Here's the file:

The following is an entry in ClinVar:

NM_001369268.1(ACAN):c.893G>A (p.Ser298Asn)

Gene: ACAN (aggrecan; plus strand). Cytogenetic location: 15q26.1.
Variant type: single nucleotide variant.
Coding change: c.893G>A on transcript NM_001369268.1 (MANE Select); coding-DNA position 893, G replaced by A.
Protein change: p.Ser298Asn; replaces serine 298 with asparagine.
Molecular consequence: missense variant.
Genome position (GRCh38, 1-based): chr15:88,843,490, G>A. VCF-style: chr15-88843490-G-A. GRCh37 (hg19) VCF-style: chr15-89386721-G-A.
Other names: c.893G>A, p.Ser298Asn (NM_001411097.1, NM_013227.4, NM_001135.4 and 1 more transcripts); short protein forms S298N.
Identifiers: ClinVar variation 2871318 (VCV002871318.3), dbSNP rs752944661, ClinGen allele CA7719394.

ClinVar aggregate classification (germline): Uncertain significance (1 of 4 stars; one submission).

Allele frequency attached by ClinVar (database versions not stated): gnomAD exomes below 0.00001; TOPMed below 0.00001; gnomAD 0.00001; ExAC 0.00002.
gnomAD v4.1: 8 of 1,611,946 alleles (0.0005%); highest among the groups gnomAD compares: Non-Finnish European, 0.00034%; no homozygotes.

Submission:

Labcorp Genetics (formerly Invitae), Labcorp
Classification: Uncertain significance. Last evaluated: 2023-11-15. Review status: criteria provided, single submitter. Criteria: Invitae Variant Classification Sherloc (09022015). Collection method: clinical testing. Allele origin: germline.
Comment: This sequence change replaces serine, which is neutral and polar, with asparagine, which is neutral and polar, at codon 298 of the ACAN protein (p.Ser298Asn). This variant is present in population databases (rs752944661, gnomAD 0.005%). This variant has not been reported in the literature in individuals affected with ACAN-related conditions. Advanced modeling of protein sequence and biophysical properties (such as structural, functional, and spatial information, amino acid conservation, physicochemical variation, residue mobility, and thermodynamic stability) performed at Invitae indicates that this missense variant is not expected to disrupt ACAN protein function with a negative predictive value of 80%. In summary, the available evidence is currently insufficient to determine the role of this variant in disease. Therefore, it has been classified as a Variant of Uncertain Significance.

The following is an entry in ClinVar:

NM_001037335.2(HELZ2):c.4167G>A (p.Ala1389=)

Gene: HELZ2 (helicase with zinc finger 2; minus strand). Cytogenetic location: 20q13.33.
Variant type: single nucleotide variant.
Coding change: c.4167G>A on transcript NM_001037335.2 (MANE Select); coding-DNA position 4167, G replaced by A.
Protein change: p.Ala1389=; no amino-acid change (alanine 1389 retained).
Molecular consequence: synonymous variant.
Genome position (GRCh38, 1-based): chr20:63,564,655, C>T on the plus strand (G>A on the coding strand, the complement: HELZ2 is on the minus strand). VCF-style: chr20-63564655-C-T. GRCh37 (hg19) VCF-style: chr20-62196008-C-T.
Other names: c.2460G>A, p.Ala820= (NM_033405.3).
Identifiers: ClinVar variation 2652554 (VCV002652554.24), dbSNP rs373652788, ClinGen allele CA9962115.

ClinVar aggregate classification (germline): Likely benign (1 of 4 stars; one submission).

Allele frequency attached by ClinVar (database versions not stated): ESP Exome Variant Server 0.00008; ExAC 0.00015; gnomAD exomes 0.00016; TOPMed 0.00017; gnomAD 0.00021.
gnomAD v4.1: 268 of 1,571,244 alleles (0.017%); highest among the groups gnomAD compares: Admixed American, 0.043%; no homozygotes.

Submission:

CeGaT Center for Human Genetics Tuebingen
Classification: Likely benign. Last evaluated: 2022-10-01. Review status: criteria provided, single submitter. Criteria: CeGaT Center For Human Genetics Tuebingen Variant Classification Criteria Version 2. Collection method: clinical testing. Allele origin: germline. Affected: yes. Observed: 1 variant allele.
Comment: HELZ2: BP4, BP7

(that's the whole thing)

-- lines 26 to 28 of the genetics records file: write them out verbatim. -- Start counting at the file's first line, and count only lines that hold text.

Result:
Other names: c.2460G>A, p.Ala820= (NM_033405.3).
Identifiers: ClinVar variation 2652554 (VCV002652554.24), dbSNP rs373652788, ClinGen allele CA9962115.

ClinVar aggregate classification (germline): Likely benign (1 of 4 stars; one submission).